[32] I note that the time docketed by the timekeepers working at the Rosen firm on behalf of Mr. Love exceeded 300 hours and I conclude that the time spent by Navigant timekeepers, being of virtually the same order of magnitude, is both reasonable and within Mr. Love’s reasonable expectations.
[33] While I don’t profess to understand the full nature and level of expertise that these Navigant consultants brought to bear in this matter, I find it most difficult to credit that Mr. Love should be required to compensate these consultants based upon hourly rates of the magnitude charged. On a partial indemnity basis, lead counsel in this case will not recover even $350 per hour; it is simply not reasonable to allow Mr. Cohen’s rate of $595 per hour to be visited upon Mr. Love nor to allow the rates of associates at Navigant to be charged through to Mr. Love at rates higher than those sought for junior counsel.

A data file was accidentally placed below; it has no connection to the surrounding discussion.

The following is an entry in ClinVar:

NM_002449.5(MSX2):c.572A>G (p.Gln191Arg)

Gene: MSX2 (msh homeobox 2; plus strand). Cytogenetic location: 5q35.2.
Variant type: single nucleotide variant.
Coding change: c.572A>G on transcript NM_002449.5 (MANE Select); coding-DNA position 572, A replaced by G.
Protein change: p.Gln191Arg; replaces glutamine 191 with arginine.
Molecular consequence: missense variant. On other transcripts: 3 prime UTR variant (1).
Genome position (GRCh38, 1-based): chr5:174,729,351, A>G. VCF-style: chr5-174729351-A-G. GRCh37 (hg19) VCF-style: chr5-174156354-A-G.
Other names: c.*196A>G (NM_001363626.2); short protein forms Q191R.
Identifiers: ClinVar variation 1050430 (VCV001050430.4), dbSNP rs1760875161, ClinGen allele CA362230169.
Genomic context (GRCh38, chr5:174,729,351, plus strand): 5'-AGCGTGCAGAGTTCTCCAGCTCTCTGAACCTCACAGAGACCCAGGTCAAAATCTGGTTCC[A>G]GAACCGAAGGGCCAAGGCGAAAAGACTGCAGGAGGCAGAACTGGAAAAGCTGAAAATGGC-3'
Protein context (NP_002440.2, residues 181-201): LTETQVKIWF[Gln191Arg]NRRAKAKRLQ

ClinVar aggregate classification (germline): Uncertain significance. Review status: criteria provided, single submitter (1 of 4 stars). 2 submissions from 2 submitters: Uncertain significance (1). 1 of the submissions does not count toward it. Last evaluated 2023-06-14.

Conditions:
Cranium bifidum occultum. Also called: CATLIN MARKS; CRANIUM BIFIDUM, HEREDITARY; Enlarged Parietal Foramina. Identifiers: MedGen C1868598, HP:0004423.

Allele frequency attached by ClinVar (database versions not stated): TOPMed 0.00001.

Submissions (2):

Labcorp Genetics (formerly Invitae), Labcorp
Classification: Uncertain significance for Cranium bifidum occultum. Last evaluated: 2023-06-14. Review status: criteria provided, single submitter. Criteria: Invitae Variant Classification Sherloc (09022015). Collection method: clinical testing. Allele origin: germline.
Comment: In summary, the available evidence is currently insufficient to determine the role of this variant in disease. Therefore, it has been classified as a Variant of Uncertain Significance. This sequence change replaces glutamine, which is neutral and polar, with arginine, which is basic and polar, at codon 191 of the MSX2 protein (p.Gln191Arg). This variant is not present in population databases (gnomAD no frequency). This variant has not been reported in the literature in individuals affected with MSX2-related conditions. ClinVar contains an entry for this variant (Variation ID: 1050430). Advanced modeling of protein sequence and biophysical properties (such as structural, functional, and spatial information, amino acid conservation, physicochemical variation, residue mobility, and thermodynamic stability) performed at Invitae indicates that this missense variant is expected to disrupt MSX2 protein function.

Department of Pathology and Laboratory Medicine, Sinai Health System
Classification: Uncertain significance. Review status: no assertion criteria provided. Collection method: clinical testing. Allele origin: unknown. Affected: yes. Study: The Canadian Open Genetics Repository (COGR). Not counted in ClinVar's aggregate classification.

[34] In my view, the Navigant fees should be based upon an hourly rate for Mr. Cohen of $350.00 and for each of his five associates at $175 per hour. In the result, the total of Navigant fees payable as disbursements by Mr. Love is $67,042.50. In addition, Mr. Love will reimburse the defendants for the Navigant disbursements invoiced to the defendants in the sum of $520.00. Navigant fees and disbursements attract 5% GST of $3,378.14. The total amount of the Navigant related disbursements to be paid by Mr. Love therefore is $70,941.01.
[35] Having considered the positions of the parties and all relevant factors informing the fixing of costs in a matter such as this and having stepped back to consider the overall fairness of the costs to be awarded in the circumstances of this particular case, I fix costs as follows: the defendants shall recover costs of $278,548.66, including $200,000.00, inclusive of GST, for fee items of costs plus $78,365.66, inclusive of GST, for taxable disbursements plus $183.00 for non taxable disbursements.
[36] The defendants may set off their costs recovery against the judgment for damages and pre judgment interest awarded to Mr. Love.
Moore J.